Tech startups, venture capitalists, Fortune 500 leaders and assorted member of the digital industry gathered at Collision Conference in New Orleans earlier this month. We were there to take it all in and discover the next best thing (other than the famous beignets). Here’s a very condensed summary of our learnings on design, brands, people, activism and forgiveness.
Design for Change
With Reddit and Walmart recently undergoing digital transformations, platform redesign took center stage. “Redesigns don’t sit well with customers” said Chris Slowe, Reddit’s CTO who began the first design rollout in a decade. In the era of high-tech and AI, what does a successful platform redesign entail? In the same panel, Jeremy King, CTO at Walmart, explains that they’ve brought their customers in-house to better understand what they’re after. Design thinking, ethnography and small scale rollouts (20% user rollout for the new Walmart website and 1% for Reddit) are key steps to gather ongoing feedback from users and adapt user experience strategies accordingly.
Later in the conference, Julie Zhuo, VP of Product Design at Facebook, went further saying that at Facebook, “quantitative data is not enough so we’ve put a lot of effort to gather qualitative information from our users.” They’ve done so by organizing Facebook Community Summit for group admins which allow community leaders to share their success stories, pains, motivators and improve the product experience with Facebook’s design team.
But successful design in 2018 goes beyond product. “At IBM, we hired 3,000 designers and invited them to join our product teams to build a design thinking culture and create incremental change at a company level,” said Howard Pyle, current SVP, Customer Experience Design and former Vice President, Marketing Innovation Group at IBM. He saw design not only as a tool but as a sustainable way of doing business.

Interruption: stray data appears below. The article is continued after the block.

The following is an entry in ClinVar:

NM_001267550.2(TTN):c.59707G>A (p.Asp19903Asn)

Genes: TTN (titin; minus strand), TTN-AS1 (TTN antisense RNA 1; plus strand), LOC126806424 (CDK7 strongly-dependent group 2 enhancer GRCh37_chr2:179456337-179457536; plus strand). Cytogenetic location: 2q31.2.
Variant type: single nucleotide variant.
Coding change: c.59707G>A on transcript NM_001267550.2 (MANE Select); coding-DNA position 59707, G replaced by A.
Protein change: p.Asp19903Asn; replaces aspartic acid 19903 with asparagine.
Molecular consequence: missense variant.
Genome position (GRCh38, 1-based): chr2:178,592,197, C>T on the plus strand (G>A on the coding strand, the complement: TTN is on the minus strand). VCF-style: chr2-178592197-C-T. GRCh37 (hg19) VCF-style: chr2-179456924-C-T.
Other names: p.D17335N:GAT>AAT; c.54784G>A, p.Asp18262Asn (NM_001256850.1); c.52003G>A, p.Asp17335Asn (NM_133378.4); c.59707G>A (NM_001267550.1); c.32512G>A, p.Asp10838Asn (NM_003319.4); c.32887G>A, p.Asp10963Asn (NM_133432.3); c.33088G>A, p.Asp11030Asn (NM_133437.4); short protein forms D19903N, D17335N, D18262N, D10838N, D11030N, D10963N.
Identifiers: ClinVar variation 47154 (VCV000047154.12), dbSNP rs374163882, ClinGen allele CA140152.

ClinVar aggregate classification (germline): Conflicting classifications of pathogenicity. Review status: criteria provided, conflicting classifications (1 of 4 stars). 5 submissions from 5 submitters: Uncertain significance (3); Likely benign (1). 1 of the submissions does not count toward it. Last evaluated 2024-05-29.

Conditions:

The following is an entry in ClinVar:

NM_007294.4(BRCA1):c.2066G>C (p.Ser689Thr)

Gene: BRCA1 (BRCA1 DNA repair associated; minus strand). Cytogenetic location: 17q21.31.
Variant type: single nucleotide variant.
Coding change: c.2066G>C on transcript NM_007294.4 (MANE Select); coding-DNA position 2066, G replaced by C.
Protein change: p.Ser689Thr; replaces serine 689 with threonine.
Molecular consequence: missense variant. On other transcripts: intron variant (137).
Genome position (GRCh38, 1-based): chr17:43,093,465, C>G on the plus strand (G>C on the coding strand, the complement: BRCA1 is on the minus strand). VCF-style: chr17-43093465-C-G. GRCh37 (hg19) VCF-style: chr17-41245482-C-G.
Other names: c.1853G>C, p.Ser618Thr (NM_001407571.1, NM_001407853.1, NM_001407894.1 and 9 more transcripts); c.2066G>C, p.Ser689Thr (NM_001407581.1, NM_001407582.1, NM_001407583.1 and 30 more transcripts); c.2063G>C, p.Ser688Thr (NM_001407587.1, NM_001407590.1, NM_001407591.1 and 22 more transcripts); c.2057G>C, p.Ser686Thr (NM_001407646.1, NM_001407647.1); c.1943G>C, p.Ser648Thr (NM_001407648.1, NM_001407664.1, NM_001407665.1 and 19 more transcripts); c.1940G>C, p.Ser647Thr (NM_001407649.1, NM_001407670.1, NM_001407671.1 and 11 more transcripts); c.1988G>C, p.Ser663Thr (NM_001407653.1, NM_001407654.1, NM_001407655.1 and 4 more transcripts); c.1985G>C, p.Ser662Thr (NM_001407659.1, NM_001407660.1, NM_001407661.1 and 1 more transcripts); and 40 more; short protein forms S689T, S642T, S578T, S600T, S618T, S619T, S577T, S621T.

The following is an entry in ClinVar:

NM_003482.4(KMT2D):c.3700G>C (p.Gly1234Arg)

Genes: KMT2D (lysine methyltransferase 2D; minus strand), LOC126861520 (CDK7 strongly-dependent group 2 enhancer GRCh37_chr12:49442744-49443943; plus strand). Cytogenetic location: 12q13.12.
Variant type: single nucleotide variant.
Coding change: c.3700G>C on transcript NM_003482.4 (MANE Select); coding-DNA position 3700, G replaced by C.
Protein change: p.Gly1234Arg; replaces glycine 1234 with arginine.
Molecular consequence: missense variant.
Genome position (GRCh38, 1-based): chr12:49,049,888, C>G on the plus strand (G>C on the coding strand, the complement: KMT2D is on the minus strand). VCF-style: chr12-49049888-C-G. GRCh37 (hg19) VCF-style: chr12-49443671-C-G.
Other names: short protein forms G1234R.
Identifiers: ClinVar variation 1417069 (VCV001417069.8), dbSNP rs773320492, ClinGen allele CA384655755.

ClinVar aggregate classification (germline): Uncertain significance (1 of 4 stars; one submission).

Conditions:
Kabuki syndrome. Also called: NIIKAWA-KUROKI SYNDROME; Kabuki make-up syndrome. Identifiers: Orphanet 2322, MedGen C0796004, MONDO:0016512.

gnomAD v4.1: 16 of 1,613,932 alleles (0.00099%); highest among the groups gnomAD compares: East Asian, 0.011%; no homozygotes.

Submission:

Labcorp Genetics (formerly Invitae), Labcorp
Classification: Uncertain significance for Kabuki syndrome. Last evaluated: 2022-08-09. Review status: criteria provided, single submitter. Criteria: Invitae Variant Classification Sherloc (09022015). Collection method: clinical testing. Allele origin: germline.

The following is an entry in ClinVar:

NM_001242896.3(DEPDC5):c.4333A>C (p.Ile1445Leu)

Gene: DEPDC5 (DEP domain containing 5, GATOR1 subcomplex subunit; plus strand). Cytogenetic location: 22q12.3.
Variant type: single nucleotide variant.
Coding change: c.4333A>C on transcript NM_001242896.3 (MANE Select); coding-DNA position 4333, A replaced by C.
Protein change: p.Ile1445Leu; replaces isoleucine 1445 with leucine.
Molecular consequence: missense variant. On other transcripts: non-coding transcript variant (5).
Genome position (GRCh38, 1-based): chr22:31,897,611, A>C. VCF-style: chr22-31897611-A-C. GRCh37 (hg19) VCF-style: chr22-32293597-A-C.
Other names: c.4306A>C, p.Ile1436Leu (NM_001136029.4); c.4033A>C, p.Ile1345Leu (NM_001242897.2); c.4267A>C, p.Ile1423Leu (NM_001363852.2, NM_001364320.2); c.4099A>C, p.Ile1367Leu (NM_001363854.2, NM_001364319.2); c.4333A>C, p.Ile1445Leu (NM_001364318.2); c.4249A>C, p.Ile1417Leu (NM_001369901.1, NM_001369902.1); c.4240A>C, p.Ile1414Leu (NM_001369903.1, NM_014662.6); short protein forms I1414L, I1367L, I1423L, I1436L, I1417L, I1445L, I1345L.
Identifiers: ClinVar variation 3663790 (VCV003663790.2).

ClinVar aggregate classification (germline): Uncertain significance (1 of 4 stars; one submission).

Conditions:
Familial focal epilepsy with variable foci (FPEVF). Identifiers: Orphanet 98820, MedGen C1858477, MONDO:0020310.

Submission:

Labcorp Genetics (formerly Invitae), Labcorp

Loyalty Programs for the Next Generation of Consumers
“Everyone’s looking for experiences,” preached Karin Timpone, Marriott’s Global Marketing Officer. In her talk, Timpone mentioned that the multinational hospitality company will be testing a new business model with an offering of three-day rental houses in London (watch out Airbnb), and kicking off Marriott Moments, a loyalty program regrouping benefits across the Marriott Rewards, Ritz-Carlton Rewards and Starwood Preferred Guest Loyalty Programs. Beyond the creation of a seamless point redemption program, Marriott’s end goal is to attract a new generation of travelers seeking social and experiential travel opportunities. Travelers can try unique dining experiences with the world’s best chefs or get tickets to a must-see attraction through Marriott Moments. The program holds more than 110,000 experiences in 1,000 destinations. “We listened to the travel aspirations of our members to build a customer-first program […]. Loyalty is a feeling, is a relationship, it comes with deep experiences,” continued Karin Timpone.
Brands for Longevity
Brand equity is a company’s insurance policy for forgiveness. People walk away from companies but tend to easily forgive brands with which they share an emotional value. For example, many industry leaders mentioned Facebook’s recent backlash and unsubscription rate as a result of too much attention on product experience and not enough on the “why” and holistic mission of the business.
On the other spectrum, Bank of America moved the audience with their “Love Has No Labels” initiative.
“Brands need to stand for what they believe in,” instructed Meredith Verdone, CMO of Bank of America, “and hopefully contribute to a more hopeful and accepting America.” On the business side, the brand’s initiative brought bottom-line results. Bank of America saw net improvement of their brand reputation, local market adoption as well as better talent acquisition and employee engagement rates.
The incredible creative energy of three New Orleans’ artists (Abigail Gullo, Head Bartender at Compère Lapin and activist, Alex Gernier, founder of handmade recycled furniture shop Doorman Designs and visual artist and filmmaker Brandan ‘bmike’ Odums) highlighted the importance of being morally and ethically responsible for the preservation and evolution of the culture of our cities. At the end of the day, the best brands and experiences is the neighborhood and city in which we live.
Get even more insights from the conference, read Part II here.